“You are being unfair and your are diminishing my importance in the company,” reported Srivastav. “You know that I am a hardcore marketing professional and you also know I am the best.  Why then am I being deprived of a rightful promotion in marketing? Tell me,” she asked pointedly, “would you have done this to a male colleague?”

“That is a hypothetical question,” said Prakash.  “But I can’t think of any other slot for you in the restructuring plan I want to implement except what I am offering.”

“If the reason why you are asking me to handle this fancy public affairs business of yours,” said Srivastav, “is that you can’t think of any other slot for me, then I would have second thoughts about continuing to work for this company.”

“May I reiterate,” Said Prakash, “that I value your role and its is precisely because of this that I am delegating to you the work I have been personally handling so far? May I also state that I am upgrading the job not only because it is important but also because it should match your existing stature in the organization?”

“I need to think about this.  I will let you know tomorrow,” said Srivastav and left the office.


1. What should she do?


Case 3:


Dinesh, a machine operator, worked as a mechanist for Ganesh, the supervisor.  Ganesh told Dinesh to pick up some trash that had fallen from Dinesh’s work area, and Dinesh replied, “I won’t do the janitor’s work.”

Ganesh replied, “When you drop it, you pick it up”.  Dinesh became angry and abusive, calling Ganesh a number of names in a loud voice and refusing to pick up the trash.  All employees in the department heard Dinesh’s comments.

Ganesh had been trying for two weeks to get his employees to pick up trash in order to have cleaner workplace and prevent accidents.  He talked to all employees in a weekly departmental meeting and to each employee individually at least once.  He stated that he was following the instructions of the general manager.  The only objection came from Dinesh.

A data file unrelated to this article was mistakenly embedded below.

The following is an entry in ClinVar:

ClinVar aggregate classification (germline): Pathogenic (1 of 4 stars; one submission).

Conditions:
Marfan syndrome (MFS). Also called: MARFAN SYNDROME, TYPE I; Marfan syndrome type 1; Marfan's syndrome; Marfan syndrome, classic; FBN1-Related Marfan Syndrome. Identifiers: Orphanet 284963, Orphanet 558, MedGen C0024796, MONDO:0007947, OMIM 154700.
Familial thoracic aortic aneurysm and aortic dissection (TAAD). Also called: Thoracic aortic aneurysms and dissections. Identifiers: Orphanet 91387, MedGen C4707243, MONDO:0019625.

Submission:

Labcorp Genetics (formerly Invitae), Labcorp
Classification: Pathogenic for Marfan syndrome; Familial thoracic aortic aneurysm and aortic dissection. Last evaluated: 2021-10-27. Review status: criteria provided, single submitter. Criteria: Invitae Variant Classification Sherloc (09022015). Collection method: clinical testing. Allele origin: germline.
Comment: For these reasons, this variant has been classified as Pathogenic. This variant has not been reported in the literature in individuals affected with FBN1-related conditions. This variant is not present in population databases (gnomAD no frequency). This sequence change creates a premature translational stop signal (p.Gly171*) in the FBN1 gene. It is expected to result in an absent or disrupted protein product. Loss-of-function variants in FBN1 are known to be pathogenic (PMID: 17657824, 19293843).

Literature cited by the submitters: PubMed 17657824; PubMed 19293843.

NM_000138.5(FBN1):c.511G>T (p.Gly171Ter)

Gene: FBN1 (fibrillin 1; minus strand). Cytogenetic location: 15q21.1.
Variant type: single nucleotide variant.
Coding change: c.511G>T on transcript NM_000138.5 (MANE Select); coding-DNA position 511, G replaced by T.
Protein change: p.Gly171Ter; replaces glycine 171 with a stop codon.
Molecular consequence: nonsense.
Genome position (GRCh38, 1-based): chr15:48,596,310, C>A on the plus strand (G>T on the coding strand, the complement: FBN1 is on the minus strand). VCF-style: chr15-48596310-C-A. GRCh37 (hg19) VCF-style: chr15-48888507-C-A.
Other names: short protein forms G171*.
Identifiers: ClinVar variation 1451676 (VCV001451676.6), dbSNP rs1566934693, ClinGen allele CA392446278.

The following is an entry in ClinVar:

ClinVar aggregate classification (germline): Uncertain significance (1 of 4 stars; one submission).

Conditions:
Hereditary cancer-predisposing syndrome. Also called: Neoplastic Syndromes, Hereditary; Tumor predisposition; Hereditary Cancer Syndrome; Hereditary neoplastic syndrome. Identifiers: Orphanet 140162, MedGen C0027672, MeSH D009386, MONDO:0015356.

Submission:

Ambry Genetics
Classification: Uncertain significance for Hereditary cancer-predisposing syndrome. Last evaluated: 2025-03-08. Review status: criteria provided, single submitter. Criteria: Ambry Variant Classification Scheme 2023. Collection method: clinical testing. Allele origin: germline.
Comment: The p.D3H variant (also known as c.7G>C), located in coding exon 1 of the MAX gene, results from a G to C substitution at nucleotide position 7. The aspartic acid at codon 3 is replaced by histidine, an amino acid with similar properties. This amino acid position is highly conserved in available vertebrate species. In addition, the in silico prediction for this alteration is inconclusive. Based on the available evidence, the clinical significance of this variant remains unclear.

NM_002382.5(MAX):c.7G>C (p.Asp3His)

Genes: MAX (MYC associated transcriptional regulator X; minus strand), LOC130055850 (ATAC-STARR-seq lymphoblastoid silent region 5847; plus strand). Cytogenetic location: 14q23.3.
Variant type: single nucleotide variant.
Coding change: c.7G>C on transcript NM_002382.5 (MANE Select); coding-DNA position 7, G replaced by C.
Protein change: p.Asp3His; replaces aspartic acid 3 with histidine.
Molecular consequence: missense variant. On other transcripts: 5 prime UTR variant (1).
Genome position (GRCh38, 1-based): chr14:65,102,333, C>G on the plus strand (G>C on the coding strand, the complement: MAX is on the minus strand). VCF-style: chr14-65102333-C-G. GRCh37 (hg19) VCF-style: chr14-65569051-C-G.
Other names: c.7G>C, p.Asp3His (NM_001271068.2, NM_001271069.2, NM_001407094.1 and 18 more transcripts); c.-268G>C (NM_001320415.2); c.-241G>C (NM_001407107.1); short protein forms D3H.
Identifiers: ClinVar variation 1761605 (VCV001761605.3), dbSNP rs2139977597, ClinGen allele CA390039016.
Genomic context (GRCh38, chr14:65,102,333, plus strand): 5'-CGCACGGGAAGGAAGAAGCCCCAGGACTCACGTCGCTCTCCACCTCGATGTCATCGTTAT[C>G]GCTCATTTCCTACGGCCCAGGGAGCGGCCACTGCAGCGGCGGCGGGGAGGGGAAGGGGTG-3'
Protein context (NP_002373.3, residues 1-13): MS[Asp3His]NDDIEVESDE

Dinesh has been with the company for five years, and in this department for six months. Ganesh had spoken to him twice about excessive alcoholism, but otherwise his record was good.  He was known to have quick temper.

This outburst by Dinesh hurt Ganesh badly.  Ganesh told Dinesh to come to the office and suspended him for one day for insubordination and abusive language to a supervisor.   The decision was within company policy, and similar behaviors had been punished in other departments.

After Dinesh left Ganesh’s office, Ganesh phoned the HR manager, reported what he had done, and said that he was sending a copy of the suspension order for Dinesh’s file.


1. How would you rate Dinesh’s behaviour? What method of appraisal would you use?

2. Do you assess any training needs of employees? If yes, what inputs should be embodied in the training programme?


Case 4:


Jagannath (Jaggu to his friends) is an over ambitious young man.  For him ends justify means.

With a diploma in engineering.  Jaggu joined, in 1977, a Bangalore-based company as a Technical Assistant.  He got himself enrolled as a student in an evening college and obtained his degree in engineering in 1982.  Recognizing as Engineer-Sales in 1984.

Jaggu excelled himself in the new role and became the blue-eyed boy of the management.  Promotions came to him in quick succession.  He was made Manager-Sales in 1986 and Senior Manager-Marketing in 1988.

Jaggu did not forget his academic pursuits.  After being promoted as Engineer-Sales, he joined an MBA (part-time) programme.  After completing MBA, Jaggu became a Ph.D. scholar and obtained his doctoral degree in 1989.